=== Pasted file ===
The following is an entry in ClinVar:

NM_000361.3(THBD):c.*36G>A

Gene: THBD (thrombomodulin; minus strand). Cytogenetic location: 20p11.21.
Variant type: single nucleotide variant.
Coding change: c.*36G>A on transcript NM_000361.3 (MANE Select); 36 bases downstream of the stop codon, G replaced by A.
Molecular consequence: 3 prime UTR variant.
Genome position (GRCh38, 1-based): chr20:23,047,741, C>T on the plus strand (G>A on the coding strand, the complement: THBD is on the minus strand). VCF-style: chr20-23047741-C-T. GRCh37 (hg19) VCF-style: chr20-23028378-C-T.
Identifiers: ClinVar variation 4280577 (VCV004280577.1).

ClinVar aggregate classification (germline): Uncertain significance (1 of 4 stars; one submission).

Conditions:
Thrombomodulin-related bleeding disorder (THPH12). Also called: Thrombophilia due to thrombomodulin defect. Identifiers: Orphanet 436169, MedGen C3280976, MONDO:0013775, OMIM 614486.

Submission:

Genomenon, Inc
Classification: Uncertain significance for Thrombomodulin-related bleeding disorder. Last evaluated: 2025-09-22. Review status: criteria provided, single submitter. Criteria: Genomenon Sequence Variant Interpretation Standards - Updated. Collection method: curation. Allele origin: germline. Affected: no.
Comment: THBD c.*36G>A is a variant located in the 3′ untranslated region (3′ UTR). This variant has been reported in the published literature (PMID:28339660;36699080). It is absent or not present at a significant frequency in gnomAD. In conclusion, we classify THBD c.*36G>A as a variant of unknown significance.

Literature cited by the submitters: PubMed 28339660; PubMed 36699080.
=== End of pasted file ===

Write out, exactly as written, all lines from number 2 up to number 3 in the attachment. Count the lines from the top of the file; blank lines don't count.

NM_000361.3(THBD):c.*36G>A

Gene: THBD (thrombomodulin; minus strand). Cytogenetic location: 20p11.21.